The landmark building constructed of yellow bricks at 33 Edward St. dates back to the early industrial days of the Village of Stouffville.
As you walk along Edward St. you can see the building has expanded many times from the first days.
I personally recall a large window facing onto Edward St. It is now bricked in. If you look carefully you may see it. Upon closer examination, I also noticed that the original building had grown to the south. You may see two windows on the second floor that appear different.
Edward Street was opened in 1876 as the first plan for new building lots was registered. The land belonged to Edward Wheler, the flour and sawmill owner. Shortly after in 1878, Mr. Wheler sold lot 27 and 28 to John Park for the sum of $300.
In 1891, Nathan Forsyth joined with a half interest (likely shares). I think Forsyth also may have done the first addition to the south. There was also a delay in him getting paid so it went to court.
In 1893, the Cook Bros. came into possession of this fine brick planning mill and sash and door factory formerly owned by the Park Bros. (John and James). It was well equipped with good machinery. The Cook Bros. added a shingle mill to their plant. They also were prepared to do custom work.
The firm was composed of Mr. Macklem Cook and Mr. Hamilton Cook, both of whom received their training on the farm and in the old square school house at Lemonville.
Lumber was cut from the bush on the Morris property up the Tenth Line in Whitchurch during the winter of 1928. It was hauled down to the Stouffville station.
In all, some four hundred thousand feet of lumber was cut, which included 3,500 railway ties. These were sold to the C.N.R. and were shipped to Trenton. A considerable quantity of lumber was sold to the local planning mill (Schell Lumber) and the hardwood to the Morgan Co., in Toronto.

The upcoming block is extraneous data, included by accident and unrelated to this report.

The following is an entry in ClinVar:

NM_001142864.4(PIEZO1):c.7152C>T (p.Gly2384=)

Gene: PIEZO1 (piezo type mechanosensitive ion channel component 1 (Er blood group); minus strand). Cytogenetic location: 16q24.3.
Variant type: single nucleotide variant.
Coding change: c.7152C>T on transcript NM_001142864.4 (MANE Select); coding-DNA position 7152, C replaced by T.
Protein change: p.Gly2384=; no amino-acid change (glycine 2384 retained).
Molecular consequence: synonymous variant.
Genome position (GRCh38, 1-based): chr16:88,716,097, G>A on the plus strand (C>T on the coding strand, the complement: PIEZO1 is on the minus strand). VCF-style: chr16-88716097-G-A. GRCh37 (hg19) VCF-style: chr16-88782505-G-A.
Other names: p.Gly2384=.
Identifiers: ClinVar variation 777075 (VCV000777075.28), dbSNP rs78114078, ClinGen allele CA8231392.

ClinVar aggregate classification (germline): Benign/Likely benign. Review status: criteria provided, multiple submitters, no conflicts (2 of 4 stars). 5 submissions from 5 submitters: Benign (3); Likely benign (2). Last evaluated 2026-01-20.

The design of this structure is a massive brick building for industrial use. The windows reflect the time it was built as typical 12 over 12 windows with segment arches. This is from the period of 1870s.
The brick work has voussoirs over the windows and corbelling near the roof line. You may see the brick pattern is Flemish bond which shows half bricks every fifth row. This would indicate a solid brick construction. The original shipping bay has been bricked in and now has a matching window in the centre.
The heating back at the turn of the century was shavings and coal. It was later changed to coal and wood. The tall chimney is difficult to see as it is centred in the building and one needs to be further away to see the Schell name and Home hardware logo.
Some of the older customers remember the driving storage sheds which were along the south property line. The pine lumber was sorted and placed in binds by size. Now along the rear yard is the only remaining example of this dry storage.
There are hints of days gone by, one only need to know where to look.